Ryan Elias has spoken of his pride as he prepares to make his 150th Scarlets appearance in northern Italy this weekend.
It’s a remarkable milestone for a player who is still only 27 and has had to battle for the No. 2 jersey against one of Wales’ greatest hookers, a player who went to the same school (Ysgol Bro Myrddin) and came through same grassroots club (Carmarthen Athletic) as him — British & Irish Lion Ken Owens
“I think 140 of them are probably off the bench,” joked Elias as he chatted to the media ahead of Saturday’s EPCR Challenge Cup round two clash with the Toyota Cheetahs.
“My mindset has always been that whether you’re starting, coming on for a half or 20, 10 or five minutes, you’ve a job to do.
“It’s come on fast. Time goes fast. I’m starting to enjoy it a bit more, as well, so it’s good and I’m chuffed and honoured to be able to hit the 150 for the club. Hopefully, there’s many more in the tank.”
The Carmarthen product made his Scarlets debut in a 51-10 Anglo-Welsh Cup defeat to Saracens nine years ago, part of a fresh-faced squad that contained the likes of current team-mate Gareth Davies and fellow West Wales products, Aled Davies, Rob Evans, James Davies, Dan Thomas and Steff Hughes.
He added: “I didn’t realise it (the 150) was coming up until my old man checked the website. One thing I can say is that I’m hugely proud to represent the club 150 times. Growing up I didn’t think I would have made even one appearance.
“It’s exciting and I’m hugely grateful for the opportunities I’ve had along the way and to the people who’ve helped me out, my family and friends. There are a lot of sacrifices over the course of an eight- or nine-year career, and not just by me. Professional sports people miss out on a lot of things and it takes its toll. So I’m hugely grateful to the club, my wife. family and everyone who’s played a part to get me here.”
Elias added: “I always find it difficult to reflect and fully appreciate things when I’m in the moment as a player. As I said, I’m hugely honoured to play for the Scarlets 150 times, but more than that, there’s being able to come to work with boys you’ve grown up with — I was playing with and against a lot of the boys I’m playing with now, some of my best friends. I’d say the biggest thing in rugby is having respect from your peers.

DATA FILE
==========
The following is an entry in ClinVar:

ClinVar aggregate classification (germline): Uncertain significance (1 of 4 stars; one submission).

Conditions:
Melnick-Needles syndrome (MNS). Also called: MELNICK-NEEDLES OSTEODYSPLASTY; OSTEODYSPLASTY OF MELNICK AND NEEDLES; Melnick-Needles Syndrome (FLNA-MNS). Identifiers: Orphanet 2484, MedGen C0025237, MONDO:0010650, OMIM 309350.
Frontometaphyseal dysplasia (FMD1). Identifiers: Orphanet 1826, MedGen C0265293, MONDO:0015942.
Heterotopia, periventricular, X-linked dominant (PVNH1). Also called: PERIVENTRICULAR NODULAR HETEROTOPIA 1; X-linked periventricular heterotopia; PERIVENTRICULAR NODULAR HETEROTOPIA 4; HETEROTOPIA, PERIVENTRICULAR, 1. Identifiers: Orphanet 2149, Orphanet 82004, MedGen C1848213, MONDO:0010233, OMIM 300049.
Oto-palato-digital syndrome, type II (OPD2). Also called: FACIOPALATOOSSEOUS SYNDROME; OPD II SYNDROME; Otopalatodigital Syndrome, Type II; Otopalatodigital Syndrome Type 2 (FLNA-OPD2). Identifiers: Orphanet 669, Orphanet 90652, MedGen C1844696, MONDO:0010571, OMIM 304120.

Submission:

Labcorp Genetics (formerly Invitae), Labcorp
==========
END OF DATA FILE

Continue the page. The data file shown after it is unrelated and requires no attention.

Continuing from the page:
“When I was younger I was in and out with the Scarlets U16s and U18s, didn’t really play and wasn’t really picked. Looking back, I think that was good because it made me the player and the professional I am, where I’ve always been hungry and always worked hard.
“I know nothing’s given to you in the game. Those are my core values that have carried me to this point. It was a blessing not getting picked in those early days and school years, because I saw all my mates getting picked and I was gutted. You have that feeling of hurt and I guess I didn’t want it again. So I’ve kept my head down and worked hard.”
When asked about the highlight of those 149 previous matches, Elias doesn’t hesitate.
“That win against Munster in 2017 to win the league,” he smiles. “Ken was injured, so I started in the semis and the final. The semi was unbelievable when we went down to 14 men after a red card. That was a huge win. But the following week when we went out and backed it up against Munster — just the style of play we had. Everything was just clicking — just clicked. It just seemed easy. I was a young lad at the time, 22. I’d come in, we’d won the league. I thought: ‘This rugby business is really easy.’ We’d won a cup. It hasn’t been quite so easy since then. But we’ll get back there, I’m sure. But, yes, I’d say winning the league in 2017 was huge.”
Fast forward five years and the Scarlets have an opportunity to target more silverware, this time in the second tier of European rugby, the Challenge Cup.
Elias added: None of us are happy with how things have gone up until last week with regards the season and performances. But I thought last week against Bayonne was definitely a step in the right direction. A big word we spoke about in the changing room before the game was ‘hwyl’, a Welsh word that translates to spirit, energy and having fun. I thought you could see that in last week’s performance.
“Now it’s a case of how can we repeat that this week against the Cheetahs. Hopefully, we’ll keep building — keep getting to where we want to be as a club and where we think we should be as well.”